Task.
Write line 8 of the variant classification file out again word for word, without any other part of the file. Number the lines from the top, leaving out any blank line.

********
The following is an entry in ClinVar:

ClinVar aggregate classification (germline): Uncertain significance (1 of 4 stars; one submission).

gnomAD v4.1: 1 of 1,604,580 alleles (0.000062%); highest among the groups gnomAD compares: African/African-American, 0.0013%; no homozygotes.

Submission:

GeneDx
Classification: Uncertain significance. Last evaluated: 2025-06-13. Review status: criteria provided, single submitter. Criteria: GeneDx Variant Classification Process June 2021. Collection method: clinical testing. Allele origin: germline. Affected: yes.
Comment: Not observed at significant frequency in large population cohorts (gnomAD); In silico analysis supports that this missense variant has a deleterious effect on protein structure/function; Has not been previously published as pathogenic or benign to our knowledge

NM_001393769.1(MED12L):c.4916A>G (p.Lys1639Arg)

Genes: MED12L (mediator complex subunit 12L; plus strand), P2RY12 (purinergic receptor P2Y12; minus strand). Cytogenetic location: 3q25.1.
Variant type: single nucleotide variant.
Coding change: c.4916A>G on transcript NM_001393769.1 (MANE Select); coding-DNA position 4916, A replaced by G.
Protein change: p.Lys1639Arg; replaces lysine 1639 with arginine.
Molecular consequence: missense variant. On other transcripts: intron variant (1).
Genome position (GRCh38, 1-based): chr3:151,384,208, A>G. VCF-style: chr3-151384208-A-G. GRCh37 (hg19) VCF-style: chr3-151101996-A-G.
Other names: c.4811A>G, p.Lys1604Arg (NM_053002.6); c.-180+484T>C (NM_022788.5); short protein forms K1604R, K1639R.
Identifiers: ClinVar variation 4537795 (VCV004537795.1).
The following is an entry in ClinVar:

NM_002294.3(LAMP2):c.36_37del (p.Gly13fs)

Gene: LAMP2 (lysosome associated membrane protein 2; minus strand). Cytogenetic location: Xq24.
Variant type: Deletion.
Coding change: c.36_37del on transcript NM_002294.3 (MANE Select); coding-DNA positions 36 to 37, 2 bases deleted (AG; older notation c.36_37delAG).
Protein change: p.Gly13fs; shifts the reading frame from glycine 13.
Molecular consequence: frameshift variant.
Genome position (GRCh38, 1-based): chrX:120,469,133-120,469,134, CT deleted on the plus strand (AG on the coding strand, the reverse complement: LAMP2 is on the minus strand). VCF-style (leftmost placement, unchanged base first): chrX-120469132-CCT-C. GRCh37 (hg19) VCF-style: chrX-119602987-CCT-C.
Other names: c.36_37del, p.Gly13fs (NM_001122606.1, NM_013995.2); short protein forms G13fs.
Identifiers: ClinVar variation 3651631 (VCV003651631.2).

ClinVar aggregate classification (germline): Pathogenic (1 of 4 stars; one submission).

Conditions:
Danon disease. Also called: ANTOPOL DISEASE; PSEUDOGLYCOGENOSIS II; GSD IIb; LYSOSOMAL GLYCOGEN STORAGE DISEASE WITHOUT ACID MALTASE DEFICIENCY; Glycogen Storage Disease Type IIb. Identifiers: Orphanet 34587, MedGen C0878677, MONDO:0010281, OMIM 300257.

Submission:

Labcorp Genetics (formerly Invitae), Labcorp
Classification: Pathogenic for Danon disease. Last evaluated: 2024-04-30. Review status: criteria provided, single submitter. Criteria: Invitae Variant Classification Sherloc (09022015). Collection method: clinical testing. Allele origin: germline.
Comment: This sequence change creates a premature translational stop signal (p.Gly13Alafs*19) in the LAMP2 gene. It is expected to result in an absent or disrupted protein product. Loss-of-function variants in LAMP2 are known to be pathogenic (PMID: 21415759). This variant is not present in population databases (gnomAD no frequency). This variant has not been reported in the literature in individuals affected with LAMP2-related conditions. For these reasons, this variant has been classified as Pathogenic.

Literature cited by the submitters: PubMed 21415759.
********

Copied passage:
NM_001393769.1(MED12L):c.4916A>G (p.Lys1639Arg)